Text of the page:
Why do we fail to predict—and even more importantly, prevent—social and political crises?

I have often had occasion to reflect on this question in my work on the dissolution of former Yugoslavia in the early 1990s. Since the 1960s, networks of scientists from both the East and the West—not to mention Yugoslav citizens themselves—had discussed and debated the future of the Socialist Federal Republic at length. Yet still most were caught off guard when events ended in Europe’s bloodiest conflict since World War II. It was not that they did not have sufficient knowledge to predict this kind of future: indeed, even a few did forewarn of this possible outcome. It was rather that they could not imagine a future in which their present action was required. In this sense, the success or failure of prediction to inspire precautionary action tells us much more about ourselves than our knowledge of the world.

Precautionary action rests not only on epistemic accuracy in our weighing of models and risks, but also on our affective, political, and ethical orientation to the future.

I see this same theme at work in Sheila Jasanoff’s thoughtful analysis of precaution in the context of COVID-19. As Jasanoff notes, the pandemic is very far from not having been predicted: infectious disease experts have been warning of just such an outcome for some time. What, then, explains the inadequacy of pandemic response in the United States? Jasanoff is right to point to the limitations of a “preparedness” regime, with its distinctive approaches to global risk assessment. Yet the obstacle to better planning involves not only uncertainty regarding the objects of our knowledge, be they political parties or pathogens, but also our relationship to ourselves as knowing and acting subjects. In this sense, precautionary action rests not only on epistemic accuracy in our weighing of models and risks, but also on our affective, political, and ethical orientation to the future.

This is key to understanding the failure of prediction to prevent events such as pandemics or climate change. In these cases, failure has less to do with imperfection or uncertainty of our knowledge and more with the failure to acknowledge how our present actions are directly contributing to bringing about, or at least making more likely, certain kinds of futures—and how our actions can, and must, be changed now, today. In this sense, it is not a failure of prediction, or the failure to communicate predictions to political officials and decision makers, that we should worry about. Nor, from this point of view, does generic overconfidence or a lack of humility seem like a pressing problem. The culprit, as I have argued in my work on politics of knowledge and climate change, is the failure to act before COVID-19 or, say, 1.5° C of global warming, became the most likely futures. In these contexts, what we want to know about the future serves to obscure precisely what we do not want to know about the present: that we must change what we are doing, that we must behave differently.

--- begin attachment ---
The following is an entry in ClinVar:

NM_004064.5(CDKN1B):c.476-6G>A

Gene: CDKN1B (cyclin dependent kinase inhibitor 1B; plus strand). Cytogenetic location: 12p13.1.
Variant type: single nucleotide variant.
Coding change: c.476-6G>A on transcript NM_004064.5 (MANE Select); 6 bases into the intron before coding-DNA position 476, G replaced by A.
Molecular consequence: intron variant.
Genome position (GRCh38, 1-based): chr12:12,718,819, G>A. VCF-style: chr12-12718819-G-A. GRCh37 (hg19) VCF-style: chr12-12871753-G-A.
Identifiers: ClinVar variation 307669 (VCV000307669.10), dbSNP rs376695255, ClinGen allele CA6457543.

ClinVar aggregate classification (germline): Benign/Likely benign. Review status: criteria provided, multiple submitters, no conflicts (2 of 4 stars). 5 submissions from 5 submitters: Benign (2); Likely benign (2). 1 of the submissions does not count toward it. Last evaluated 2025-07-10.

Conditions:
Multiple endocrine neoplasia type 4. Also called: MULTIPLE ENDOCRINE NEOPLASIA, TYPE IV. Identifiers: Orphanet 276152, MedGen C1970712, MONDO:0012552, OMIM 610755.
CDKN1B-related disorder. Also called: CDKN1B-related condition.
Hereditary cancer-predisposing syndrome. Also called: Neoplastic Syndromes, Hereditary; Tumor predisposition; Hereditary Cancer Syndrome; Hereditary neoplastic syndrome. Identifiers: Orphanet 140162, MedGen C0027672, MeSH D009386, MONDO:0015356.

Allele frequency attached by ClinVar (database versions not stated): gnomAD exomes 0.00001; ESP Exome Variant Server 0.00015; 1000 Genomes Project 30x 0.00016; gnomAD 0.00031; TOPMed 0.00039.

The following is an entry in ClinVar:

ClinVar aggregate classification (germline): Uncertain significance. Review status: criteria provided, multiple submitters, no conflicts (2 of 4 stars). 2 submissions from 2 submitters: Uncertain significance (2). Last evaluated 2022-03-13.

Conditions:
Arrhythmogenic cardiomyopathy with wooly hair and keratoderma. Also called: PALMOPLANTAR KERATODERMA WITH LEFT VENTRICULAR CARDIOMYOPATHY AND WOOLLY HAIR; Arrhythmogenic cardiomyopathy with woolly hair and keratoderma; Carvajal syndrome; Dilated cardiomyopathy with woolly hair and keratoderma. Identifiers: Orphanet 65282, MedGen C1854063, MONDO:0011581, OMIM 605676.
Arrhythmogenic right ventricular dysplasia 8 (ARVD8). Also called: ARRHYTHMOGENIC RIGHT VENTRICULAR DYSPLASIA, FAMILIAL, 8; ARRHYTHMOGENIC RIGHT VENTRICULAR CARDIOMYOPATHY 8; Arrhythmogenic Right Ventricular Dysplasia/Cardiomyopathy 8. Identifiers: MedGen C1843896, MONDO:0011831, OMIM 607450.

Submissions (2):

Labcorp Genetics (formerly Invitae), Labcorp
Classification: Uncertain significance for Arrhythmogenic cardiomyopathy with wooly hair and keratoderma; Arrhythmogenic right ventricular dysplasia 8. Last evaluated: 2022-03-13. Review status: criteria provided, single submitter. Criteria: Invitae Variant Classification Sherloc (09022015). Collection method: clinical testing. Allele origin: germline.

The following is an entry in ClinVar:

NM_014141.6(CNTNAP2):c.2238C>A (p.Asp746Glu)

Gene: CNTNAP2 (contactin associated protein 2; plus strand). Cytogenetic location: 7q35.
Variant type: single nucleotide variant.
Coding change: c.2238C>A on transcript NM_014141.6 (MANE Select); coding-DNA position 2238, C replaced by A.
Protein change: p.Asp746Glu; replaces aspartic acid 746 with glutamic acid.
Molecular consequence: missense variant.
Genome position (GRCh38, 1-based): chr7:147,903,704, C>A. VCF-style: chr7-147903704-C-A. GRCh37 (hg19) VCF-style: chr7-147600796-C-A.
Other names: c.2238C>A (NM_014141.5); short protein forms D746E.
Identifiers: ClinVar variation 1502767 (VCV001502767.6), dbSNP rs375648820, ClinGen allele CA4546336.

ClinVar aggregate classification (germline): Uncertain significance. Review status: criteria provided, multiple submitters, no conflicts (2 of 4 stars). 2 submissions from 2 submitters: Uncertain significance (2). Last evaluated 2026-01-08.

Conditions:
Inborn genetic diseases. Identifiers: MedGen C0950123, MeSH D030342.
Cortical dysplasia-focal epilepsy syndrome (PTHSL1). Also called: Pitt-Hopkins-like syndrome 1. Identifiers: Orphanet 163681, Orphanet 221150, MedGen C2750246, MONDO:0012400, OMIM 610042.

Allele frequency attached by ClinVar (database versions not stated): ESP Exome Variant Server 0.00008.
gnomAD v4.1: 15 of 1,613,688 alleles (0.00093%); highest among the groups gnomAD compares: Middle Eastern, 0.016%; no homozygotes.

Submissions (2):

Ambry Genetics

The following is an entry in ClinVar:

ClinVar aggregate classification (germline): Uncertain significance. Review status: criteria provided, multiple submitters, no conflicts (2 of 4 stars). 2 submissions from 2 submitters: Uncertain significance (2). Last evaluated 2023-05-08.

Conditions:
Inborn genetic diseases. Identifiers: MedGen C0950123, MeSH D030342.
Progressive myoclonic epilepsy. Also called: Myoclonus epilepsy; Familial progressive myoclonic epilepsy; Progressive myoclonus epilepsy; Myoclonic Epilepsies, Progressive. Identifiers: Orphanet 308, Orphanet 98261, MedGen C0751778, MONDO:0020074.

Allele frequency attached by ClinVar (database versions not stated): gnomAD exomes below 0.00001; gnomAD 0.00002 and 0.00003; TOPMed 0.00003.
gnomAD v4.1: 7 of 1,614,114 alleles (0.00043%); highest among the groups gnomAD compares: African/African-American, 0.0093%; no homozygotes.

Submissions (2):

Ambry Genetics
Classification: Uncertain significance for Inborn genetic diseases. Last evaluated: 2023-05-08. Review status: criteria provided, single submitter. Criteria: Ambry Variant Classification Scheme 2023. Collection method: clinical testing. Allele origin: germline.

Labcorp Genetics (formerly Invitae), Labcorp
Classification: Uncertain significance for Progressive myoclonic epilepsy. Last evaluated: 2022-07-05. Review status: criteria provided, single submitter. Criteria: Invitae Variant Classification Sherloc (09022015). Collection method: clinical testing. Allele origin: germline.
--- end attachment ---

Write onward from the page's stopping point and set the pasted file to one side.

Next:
Sheila Jasanoff says:
Prediction and preparedness are at best guidelines for systematic analysis, not prescriptions for failsafe action.

Why do we so often prefer not to know? Classical theories of denial are not of much help here. In the context of COVID-19, very few are claiming that the virus simply does not exist or that it has been completely eradicated (even if some do deny its severity). The notion of strategic ignorance comes closer to capturing the relationship between not-knowing and not-doing: for instance, the tobacco industry’s denial of the link between smoking and cancer was meant to protect their profits. In other cases, not knowing serves to avoid being held accountable later. In a recent paper, Linsey McGoey and I argue that the UK government strategically wielded ignorance in this way throughout the pandemic, interpreting scientific uncertainty about how to control coronavirus infections as a reason not to intervene. What later appeared as frantic action—installing plastic barriers, distributing sanitizing stations, implementing mandatory quarantines—obscures the government’s failure to act in ways that would have rendered such action unnecessary.